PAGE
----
Reps in the News: Kitchens Passes Bill to Benefit ‘Washington Island Observer’

Representative Joel Kitchens

Last week the Wisconsin State Assembly passed a bill authored by Rep. Joel Kitchens that will benefit the Washington Island Observer and other newspapers across the state. Kitchens released the following press release after the Assembly passed the bill:

“Under current state law, a newspaper is defined – with certain exceptions – as a publication that is printed at regular intervals and at least once per week, containing, on average, 25 percent news content per issue. A newspaper must meet that definition and the printing requirement to be considered eligible to receive payments for publishing legal notices.

“Because Washington Island is accessible only by ferry and has a large number of seasonal residents and visitors who leave during the winter, the Observer publishes only about once per month during that time. However, it meets all the other criteria for being defined as an official state newspaper.

“AB 112 recognizes the Washington Island Observer’s hardships and incorporates the print news outlet into the state definition of a newspaper, thereby helping [it] promote government transparency by ensuring the community has easier and more regular access to legal notices.

“AB 112 also embraces newer technological advancements by allowing all newspapers in Wisconsin to send out affidavits related to legal notices in either hard-copy or electronic form. Under current state law, these affidavits must include a printed copy of the legal notice clipped from the newspaper and must specify the date of each insertion and the paper in which it was published.”

Source: Kitchens press release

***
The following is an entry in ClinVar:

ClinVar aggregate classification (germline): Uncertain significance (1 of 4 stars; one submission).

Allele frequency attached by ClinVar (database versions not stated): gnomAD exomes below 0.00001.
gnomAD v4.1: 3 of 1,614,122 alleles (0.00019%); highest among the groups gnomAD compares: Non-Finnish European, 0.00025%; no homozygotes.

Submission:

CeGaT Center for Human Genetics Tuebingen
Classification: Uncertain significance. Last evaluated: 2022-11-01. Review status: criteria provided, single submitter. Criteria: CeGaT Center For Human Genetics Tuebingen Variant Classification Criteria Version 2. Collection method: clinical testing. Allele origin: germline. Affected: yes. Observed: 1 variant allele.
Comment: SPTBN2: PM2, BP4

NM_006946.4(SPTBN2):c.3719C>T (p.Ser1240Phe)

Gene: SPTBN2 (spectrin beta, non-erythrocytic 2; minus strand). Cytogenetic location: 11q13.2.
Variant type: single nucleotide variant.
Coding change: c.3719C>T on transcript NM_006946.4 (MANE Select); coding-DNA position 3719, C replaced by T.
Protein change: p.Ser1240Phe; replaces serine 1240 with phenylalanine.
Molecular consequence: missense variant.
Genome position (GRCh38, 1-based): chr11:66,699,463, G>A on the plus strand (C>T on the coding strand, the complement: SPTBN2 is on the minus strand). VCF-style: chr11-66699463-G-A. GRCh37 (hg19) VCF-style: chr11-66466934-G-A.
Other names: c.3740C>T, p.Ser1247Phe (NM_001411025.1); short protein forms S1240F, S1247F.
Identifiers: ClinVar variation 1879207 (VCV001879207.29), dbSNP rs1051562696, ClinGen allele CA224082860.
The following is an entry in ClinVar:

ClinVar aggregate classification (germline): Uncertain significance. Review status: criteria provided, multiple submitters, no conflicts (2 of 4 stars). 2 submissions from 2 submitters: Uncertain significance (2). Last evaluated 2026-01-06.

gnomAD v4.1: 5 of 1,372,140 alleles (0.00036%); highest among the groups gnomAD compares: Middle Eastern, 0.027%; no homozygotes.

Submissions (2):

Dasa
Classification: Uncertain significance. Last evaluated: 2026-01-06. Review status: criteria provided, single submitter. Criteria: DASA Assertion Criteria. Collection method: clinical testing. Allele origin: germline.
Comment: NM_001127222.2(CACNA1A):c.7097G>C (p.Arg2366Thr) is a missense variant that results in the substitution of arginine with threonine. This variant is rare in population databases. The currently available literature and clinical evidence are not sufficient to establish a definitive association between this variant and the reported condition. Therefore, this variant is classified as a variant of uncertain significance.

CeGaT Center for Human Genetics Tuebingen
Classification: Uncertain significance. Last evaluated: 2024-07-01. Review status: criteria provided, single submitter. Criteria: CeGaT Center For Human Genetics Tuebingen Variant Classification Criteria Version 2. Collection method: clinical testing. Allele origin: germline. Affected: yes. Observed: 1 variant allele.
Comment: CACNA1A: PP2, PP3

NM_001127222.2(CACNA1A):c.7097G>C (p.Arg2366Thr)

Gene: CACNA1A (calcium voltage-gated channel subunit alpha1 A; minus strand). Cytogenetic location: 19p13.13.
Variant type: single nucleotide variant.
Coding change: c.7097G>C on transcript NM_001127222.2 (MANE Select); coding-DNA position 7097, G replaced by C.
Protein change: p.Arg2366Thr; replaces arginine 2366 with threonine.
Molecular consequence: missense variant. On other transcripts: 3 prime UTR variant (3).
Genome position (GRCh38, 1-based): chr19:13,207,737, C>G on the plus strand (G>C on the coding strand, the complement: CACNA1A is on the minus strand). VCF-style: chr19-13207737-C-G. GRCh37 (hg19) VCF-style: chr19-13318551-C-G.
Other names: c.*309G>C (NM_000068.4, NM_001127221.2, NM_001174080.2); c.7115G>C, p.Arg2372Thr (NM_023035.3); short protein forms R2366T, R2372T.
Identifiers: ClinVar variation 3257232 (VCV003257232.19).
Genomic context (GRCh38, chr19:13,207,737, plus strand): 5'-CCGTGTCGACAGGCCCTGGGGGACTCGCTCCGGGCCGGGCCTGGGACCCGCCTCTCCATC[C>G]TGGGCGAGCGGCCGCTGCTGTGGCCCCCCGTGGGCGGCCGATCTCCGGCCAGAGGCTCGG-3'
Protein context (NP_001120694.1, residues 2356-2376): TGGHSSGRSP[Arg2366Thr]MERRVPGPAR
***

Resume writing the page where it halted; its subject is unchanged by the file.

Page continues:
Senator Tammy Baldwin Reintroduces Pension Legislation

U.S. Sen. Tammy Baldwin, a member of the Senate Committee on Health, Education, Labor and Pensions (HELP), has reintroduced her Pension Stability Act to generate new revenue to protect the pensions of more than 36 million workers and retirees, including 25,000 in Wisconsin who participate in the Central States Pension Fund.

Current law requires banks convicted of financial crimes to seek a waiver from the Department of Labor in order to manage retirement-plan funds. Baldwin’s reform would impose fees on banks seeking the waiver. The new revenue generated from the fees would be directed to the Pension Benefit Guaranty Corporation (PBGC), which insures multi-employer and single-employer pension plans. The PBGC’s multi-employer pension program, which covers more than 10 million participants, is projected to run out of money by the end of fiscal year 2025.

“We must keep our promise to workers and retirees by making sure they receive the pensions they have earned,” Baldwin said. “I am reintroducing this reform to address the financial challenges of the pension insurance program and to generate new revenue to fund worker pensions. Financial institutions convicted of a crime should have to pay a penalty that will provide funding to support workers and retirees who saw massive cuts to their pensions through no fault of their own. This reform helps us keep our promise to workers.”

Source: Baldwin press release

President Trump Navigates Party Discord over Syria

The growing divide between President Trump and many of his fellow Republicans over his decision to move U.S. troops in Syria out of the way of a Turkish incursion threatens his delicate alliance with congressional GOP members at a time when he needs their support more than ever, party strategists say.

“No president likes to have his own party argue with him,” said former House Speaker Newt Gingrich, who’s also an informal Trump adviser. He said Republicans have legitimate concerns with Trump about the decision, including the lack of advance notice.

By disagreeing with Trump over Syria, “They’re proving they are independent” of him, said Gingrich, who led the 1998 investigation to impeach former President Bill Clinton. “They’re proving that they’re not automatically going to do what Trump wants.”

Source: National Public Radio